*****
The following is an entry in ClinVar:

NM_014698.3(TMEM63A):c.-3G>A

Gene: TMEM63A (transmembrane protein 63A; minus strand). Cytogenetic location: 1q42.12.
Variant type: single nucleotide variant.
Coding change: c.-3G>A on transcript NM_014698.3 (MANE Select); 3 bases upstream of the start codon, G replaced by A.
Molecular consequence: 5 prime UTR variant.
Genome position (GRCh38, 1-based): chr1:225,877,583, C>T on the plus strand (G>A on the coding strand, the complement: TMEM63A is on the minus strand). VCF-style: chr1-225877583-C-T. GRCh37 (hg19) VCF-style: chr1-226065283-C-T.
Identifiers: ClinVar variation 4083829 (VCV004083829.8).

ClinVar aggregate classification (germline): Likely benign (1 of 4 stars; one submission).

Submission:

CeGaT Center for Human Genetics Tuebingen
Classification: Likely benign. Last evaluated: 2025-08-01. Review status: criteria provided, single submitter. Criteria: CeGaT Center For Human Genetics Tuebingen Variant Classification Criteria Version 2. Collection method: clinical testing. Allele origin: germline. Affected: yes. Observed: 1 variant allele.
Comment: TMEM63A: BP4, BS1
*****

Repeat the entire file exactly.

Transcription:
The following is an entry in ClinVar:

NM_014698.3(TMEM63A):c.-3G>A

Gene: TMEM63A (transmembrane protein 63A; minus strand). Cytogenetic location: 1q42.12.
Variant type: single nucleotide variant.
Coding change: c.-3G>A on transcript NM_014698.3 (MANE Select); 3 bases upstream of the start codon, G replaced by A.
Molecular consequence: 5 prime UTR variant.
Genome position (GRCh38, 1-based): chr1:225,877,583, C>T on the plus strand (G>A on the coding strand, the complement: TMEM63A is on the minus strand). VCF-style: chr1-225877583-C-T. GRCh37 (hg19) VCF-style: chr1-226065283-C-T.
Identifiers: ClinVar variation 4083829 (VCV004083829.8).

ClinVar aggregate classification (germline): Likely benign (1 of 4 stars; one submission).

Submission:

CeGaT Center for Human Genetics Tuebingen
Classification: Likely benign. Last evaluated: 2025-08-01. Review status: criteria provided, single submitter. Criteria: CeGaT Center For Human Genetics Tuebingen Variant Classification Criteria Version 2. Collection method: clinical testing. Allele origin: germline. Affected: yes. Observed: 1 variant allele.
Comment: TMEM63A: BP4, BS1